The Applet’ Class

This chapter examines the Applet class, which .provides the necessary support for applets. In Chapter 12, you were Introduced to the general form’ ofan applet and
the steps necessary to compile and run one. In this chapter, we will look at applets in detail The Applet class is contained in the  package, Applet contains several methods that give you detailed control over the execution of your applet. In addition, java.applet also defines three interfaces:  and Apple . Let’s begin by reviewing the basic elements of an  and the steps necessary to create and test one

Applet Basics

All applets are sub classes of Applet. Thus, all applets must import java.applet.Applets . must also import java.awt, Recall that AWT stands (or the Abstract Window Toolkit. Since all applets run-in a window, it is necessary to include support for that window. Applets are not exec;uted by the console-based Java run-time interpreter. Rather, they are executed by either a Web browser or an applet viewer. The figures shown in this chapter were, created with the standard applet viewer, called appletviewer, provided by the JOK. But you can use any applet viewer or browser you like.Execution of an applet does not begin at main] ). Actually, few applets even have main( ) methods. Instead, execution of an applet is started and controlled with an entirely different mechanism, which will be explained shortly. Output to your applet’s window is not performed by Syslem.out.println( ). Rather, it is handled with various AWT methods, such as drawString(), which outputs a string to a specified X-y .  location. Input is also handled differently than in an application. Onee an applet has been compiled, it is’ included in an HTML file using. the APPLF.T tag. The applet will be executed by a Iava-cnabled web browser when it encounters the APPLET tag within.the HlML file. To view and test an applet more, conveniently, simply incljrde a comment at the head of your Java source code file that contains the APPLET tag~This way, your code is documented with the necessary I-ITML statements needed-by your applet, and you can test the compiled applet by  .starting the applet viewer with your Java source code ‘file specified as the target. Here is an example of such a comment.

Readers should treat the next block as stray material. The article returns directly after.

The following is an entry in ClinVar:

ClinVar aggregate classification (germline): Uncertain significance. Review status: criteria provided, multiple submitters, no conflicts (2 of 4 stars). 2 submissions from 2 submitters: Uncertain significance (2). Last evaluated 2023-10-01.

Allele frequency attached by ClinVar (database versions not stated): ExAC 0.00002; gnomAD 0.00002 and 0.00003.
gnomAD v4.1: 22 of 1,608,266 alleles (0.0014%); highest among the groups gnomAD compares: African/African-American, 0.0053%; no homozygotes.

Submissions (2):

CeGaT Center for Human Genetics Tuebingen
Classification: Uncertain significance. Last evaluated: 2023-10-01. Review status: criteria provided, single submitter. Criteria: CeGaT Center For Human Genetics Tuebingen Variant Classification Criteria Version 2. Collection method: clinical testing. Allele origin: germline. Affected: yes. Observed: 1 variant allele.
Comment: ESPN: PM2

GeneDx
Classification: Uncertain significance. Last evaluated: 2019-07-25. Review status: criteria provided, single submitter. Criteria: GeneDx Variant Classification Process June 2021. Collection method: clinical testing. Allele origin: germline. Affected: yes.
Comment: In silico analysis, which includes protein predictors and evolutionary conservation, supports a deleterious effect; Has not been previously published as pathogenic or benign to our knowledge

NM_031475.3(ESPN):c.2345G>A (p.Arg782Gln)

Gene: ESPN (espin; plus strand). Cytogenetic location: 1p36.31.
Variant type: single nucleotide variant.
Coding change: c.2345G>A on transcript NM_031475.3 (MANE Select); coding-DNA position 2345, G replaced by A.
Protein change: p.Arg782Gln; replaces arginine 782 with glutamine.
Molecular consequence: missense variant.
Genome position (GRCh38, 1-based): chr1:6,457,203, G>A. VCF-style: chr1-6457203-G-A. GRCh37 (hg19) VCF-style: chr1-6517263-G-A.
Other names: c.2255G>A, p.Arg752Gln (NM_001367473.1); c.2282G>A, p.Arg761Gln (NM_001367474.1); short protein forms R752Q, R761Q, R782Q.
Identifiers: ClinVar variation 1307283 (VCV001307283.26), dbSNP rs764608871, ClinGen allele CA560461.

command makes testing applets easier, all of the applets shown in this book will contain the appropriate APPLET tag embedded.

The Applet Class

The Applet class defines the methods shown in Table 19-1. Applet provides all necessary support for applet execution, such as starting and slopping. It also provides methods that load and display images, and methods that load and play audio dips. . Applet extends the AWT class Panel. In turn, Panel extends Container, which extends· Component. These classes provide support for Java’s window-based, graphical interface, Thus, Applct provides all of the necessary support for window-based activities. (The described in detail in following chapters.)·

[vfb id=1]

Share This